Writing history research papers is a complex process because successful assignments aren’t completed in a moment of inspiration. How to write a history research paper? You need to develop it over a series of basic steps. When you first read assignment prompts, you may feel intimated or overwhelmed. However, if you think of this academic task as a process and break it down into small steps, you will find it less daunting, more manageable, and even enjoyable. Writing history research assignments is a great opportunity to do a rea work and dig deep into the past.
The definition of history research papers
This assignment is always driven by strong arguments. During history classes, you need to write a paper that requires them, even if you don’t base it on any outside research. For instance, when professors ask you to write the paper that discusses different between colonial Virginia and New England, you may think that this task is quite straightforward and it doesn’t require any argument because all you need to do is to find the right answer. However, it’s still necessary to write a paper guided by a large argument. Some students may decide to argue that the main difference is grounded in contrasting colonization visions, while others focus on any differences resulted from extant alliances and geographical factors. When making this kind of assertion, you’re also making your argument that requires strong historical evidence. Any historical research paper that you write must be driven by the arguments that demand evidence from reliable sources.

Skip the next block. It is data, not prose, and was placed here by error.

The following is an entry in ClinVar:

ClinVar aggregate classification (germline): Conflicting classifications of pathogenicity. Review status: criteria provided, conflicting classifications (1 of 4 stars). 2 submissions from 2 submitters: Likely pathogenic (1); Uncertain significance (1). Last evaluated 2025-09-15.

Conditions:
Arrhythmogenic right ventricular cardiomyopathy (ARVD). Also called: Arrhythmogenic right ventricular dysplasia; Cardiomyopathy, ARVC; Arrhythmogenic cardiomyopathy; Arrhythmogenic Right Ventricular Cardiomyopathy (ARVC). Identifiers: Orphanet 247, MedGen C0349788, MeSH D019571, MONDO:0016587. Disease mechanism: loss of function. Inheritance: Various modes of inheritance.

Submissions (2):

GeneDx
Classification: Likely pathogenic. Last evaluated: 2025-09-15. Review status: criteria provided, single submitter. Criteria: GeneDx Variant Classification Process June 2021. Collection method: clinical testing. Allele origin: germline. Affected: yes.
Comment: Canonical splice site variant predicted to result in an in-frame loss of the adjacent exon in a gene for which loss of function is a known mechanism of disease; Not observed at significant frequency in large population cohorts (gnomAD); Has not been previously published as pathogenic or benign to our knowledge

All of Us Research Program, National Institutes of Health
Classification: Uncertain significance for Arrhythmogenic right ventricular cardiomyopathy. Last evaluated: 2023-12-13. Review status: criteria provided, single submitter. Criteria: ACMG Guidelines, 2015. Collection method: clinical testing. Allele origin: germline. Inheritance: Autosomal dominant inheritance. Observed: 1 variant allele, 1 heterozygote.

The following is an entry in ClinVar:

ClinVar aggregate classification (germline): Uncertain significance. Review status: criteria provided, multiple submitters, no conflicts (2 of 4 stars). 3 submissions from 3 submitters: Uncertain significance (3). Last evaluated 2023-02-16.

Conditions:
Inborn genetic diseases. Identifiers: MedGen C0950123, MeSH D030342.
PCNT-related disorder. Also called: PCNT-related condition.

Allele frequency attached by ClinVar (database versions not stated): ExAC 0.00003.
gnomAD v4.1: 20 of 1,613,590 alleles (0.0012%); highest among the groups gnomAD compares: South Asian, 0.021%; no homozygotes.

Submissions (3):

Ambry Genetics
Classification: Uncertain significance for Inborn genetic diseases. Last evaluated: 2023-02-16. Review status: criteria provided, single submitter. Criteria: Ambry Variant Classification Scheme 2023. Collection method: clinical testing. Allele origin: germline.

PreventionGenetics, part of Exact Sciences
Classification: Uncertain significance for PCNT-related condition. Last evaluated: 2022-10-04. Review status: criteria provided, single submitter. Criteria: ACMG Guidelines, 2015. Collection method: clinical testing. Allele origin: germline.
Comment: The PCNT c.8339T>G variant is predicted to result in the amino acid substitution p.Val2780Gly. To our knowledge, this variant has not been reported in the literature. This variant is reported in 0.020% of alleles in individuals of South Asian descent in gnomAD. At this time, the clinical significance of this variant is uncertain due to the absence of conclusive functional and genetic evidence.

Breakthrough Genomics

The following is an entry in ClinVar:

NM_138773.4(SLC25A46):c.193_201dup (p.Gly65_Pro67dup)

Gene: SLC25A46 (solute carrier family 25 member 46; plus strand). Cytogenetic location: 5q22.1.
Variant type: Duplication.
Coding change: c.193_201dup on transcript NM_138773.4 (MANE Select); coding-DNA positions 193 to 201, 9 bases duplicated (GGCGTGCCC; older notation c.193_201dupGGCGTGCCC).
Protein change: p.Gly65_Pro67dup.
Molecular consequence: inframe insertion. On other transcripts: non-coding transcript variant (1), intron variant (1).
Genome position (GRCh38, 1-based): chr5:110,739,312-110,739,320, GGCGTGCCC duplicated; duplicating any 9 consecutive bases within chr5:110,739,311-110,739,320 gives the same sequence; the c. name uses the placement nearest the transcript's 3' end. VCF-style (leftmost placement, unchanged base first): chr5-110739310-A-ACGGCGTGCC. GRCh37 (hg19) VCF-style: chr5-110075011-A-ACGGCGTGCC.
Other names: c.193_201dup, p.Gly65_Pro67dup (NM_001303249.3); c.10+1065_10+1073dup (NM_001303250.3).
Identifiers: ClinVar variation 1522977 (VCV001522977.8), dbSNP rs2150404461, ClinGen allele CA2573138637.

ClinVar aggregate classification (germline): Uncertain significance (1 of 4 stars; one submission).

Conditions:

How to complete history research writing assignments
How to ...
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They may vary considerably, and you’re always asked to follow specific instructions. There are certain steps designed to help you, no matter of the assignment prompts that you receive from your professors.
First, make sure that you understand what they ask you to do. Sometimes, teachers distribute prompts with a few sub-questions that surround the main one that you will need to write about. They are designed to help you consider a particular topic and offer helpful ideas that you may want to use. These sub-questions aren’t the main questions that you need to answer in research papers. Distinguish them from sub-questions to come up with a great draft. Otherwise, it will sound like a list of short answers instead of offering a cohesive argument.
Looking for such verbs as investigating, analyzing, or formulating is one of the most effective ways. Find and circle them in assignment prompts to determine what you need to do. Ensure that you respond to each part of them because there are several questions that must be addressed in your history research paper. If you fail to cover all important areas, you won’t respond to your assignment in full.
Brainstorming possible responses and arguments